Egon Schiele was spared direct experiences of the front. Yet he suffered from being a soldier:  “I am a soldier now and have just lived through the hardest 14 days of my life”, he wrote in 1915  about his initial military training.  During his active service, Schiele created portraits of Russian prisoners of war at the Lower Austrian prisoner of war camp in Mühling near  Wieselburg as  well  as of  his superiors. Schiele declared his sympathy for the foreign in a letter: “[…] but in any case, I’m much more partial to the other side, in other words, to our enemies – their countries are much more interesting than ours – freedom actually exists, there – and there are more thinking people than here”. He also harbored pacifist thoughts. In 1917 Schiele was commissioned by the Imperial and Royal Supply Depot for Officers on active service, situated in the Mariahilfer Straße in Vienna, to create drawings of the Konsumanstalt’s offices and warehouses. Towards the end of the War, in March 1918, Schiele celebrated  his greatest success to date. At the 49th exhibition of  the Vienna Secession the large central room of the exhibition hall was dedicated to Schiele’s works. In the autumn of the same year, at the zenith of his career, Schiele died from the Spanish Flu.

“I am painting in great distress”, reported Anton Kolig from the war zone in 1916.  During this time, Kolig primarily painted portraits of officers, but also of prisoners. He realized  that  his works were not suitable to be used for war propaganda.

 While some artists created detailed renderings of the horrors of war in the service of Austro-Hungarian war propaganda, art also flourished away from the frontlines.  Kolo Moser created works of intense colors, including “Lovers”, “Venus in the Grotto” as well as “The Wanderer”. Gustav Klimt worked on depictions of women and allegories such as “Death and Life”  during those years. When Klimt died in February 1918, Schiele drew him on his deathbed.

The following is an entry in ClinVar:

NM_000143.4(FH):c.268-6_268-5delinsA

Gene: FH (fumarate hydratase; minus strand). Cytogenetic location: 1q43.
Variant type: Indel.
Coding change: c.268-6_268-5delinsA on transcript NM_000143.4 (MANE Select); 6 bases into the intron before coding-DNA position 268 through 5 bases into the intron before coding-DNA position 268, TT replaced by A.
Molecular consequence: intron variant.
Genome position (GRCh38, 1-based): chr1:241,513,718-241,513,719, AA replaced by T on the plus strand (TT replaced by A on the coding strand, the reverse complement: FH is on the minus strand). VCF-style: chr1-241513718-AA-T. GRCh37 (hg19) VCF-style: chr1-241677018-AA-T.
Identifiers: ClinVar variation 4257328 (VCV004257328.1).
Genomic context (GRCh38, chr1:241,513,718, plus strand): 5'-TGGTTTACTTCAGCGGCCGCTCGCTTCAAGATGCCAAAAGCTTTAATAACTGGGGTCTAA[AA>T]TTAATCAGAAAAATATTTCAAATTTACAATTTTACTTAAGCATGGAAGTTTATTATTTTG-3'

During World War I, the Imperial and Royal Army predominantly fought on the frontlines against Italy, Romania, Russia and Serbia. 100 years on, the Leopold Museum has therefore invited artists from these very countries alongside Austrian artists to present their views of World War I from today’s perspective.  Dmitry Gutov from Russia quotes his “favorite author” Lenin, who turned out to be a pacifist – a TV screen shows Lenin’s criticism of a “reactionary war”. Opposite Gutov’s revolutionary thoughts, the Serbian artist Rasa Todosijevic presents a semi-religious approach to the subject of war in general and World War I in particular. His “Bloody Baptism” shows a cross created with blood-spattered bathtubs. Underneath, a “heap” of suitcases alludes to the Serb‘s Golgotha, to war and displacement, but also to the nation’s resurrection after the War.   Veronika Dreier has created a carpet out of innumerable toy soldiers. With his installation in the museum’s atrium “For God, Emperor and Homeland”, fashioned out of cheap materials and featuring elements borrowed from Habsburg monuments, Franz Kapfer contradicts the so-called “hurrah patriotism” of this time. With his written installation “Sarajevo ’84” on the façade of the Leopold Museum, Marko Lulic invites beholders to ponder the symbolism of words and dates, alluding to the shots fired in Sarajevo in 1914, to the Olympic Games held in 1984, to the city’s occupation in the 1990s as well as to Sarajevo today.

Owing to the rapid technological advances in weapons and warfare, this conflict proved to be more devastating than any previous war. And yet, this period of the “Great War”, with all its misery and confusion, saw   the creation of eminent art.     The entire exhibition under the motto “Never again war!”: “It is an anti-war exhibition, a clamoring plea against war and pointless killing.”